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ABSTRACT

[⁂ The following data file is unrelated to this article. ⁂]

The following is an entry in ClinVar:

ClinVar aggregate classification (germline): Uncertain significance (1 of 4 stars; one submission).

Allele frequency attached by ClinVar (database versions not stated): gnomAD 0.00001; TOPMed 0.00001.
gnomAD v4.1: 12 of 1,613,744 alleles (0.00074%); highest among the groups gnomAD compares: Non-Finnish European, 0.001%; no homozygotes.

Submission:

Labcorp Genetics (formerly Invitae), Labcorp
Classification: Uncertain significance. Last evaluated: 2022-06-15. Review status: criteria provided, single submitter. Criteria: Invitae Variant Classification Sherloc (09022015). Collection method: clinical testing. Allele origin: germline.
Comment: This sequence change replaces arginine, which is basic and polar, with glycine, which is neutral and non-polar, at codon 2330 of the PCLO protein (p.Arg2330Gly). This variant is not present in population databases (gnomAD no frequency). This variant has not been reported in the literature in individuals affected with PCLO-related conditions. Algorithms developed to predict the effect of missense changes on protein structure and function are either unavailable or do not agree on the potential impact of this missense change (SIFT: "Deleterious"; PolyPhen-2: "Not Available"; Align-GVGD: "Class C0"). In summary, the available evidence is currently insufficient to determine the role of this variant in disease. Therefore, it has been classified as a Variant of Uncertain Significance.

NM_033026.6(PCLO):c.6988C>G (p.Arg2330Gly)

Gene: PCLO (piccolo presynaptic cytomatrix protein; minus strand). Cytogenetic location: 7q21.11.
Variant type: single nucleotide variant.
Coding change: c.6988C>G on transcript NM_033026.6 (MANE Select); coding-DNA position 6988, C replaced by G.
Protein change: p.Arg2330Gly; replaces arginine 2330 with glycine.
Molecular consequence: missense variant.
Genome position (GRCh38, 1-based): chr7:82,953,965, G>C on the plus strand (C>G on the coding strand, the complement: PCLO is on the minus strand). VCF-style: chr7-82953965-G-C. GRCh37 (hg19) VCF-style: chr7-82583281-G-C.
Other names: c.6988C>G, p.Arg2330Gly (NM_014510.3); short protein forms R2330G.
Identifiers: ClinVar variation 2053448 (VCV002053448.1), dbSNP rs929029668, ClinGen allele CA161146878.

Once a matter of safety and survival, loyalty is a moral principle deeply rooted in human evolution—one that may wield a profound influence on ethical judgment and conceptions of just punishment. Consumers live in a complex Web of loyalty obligations woven through affiliations with marketers, fellow consumers, and other groups. This article examines how such affiliations shape consumers’ judgments of ethically controversial marketing conduct and preferences for punishment. In general, the more unethical an act is judged to be, the more severe the preferred punishment. However, the findings show that although consumers judge a controversial marketing act as more unethical when an in-group member targets the consumer's in-group (vs. out-group), a more lenient punishment is preferred (Study 1). Additionally, the extent to which one embraces loyalty as a moral value appears to mediate the relationship between group affiliations and preferred punishment (Study 2). This is a bias participants deny having, but believe others exhibit. This research finds evidence of loyalty to the principle of loyalty itself. A person will view an out-group member transgressing a member from that same out-group with disdain similar to that accorded an in-group member who transgresses the in-group, because the innate badness of the act is compounded by the stigma of disloyalty.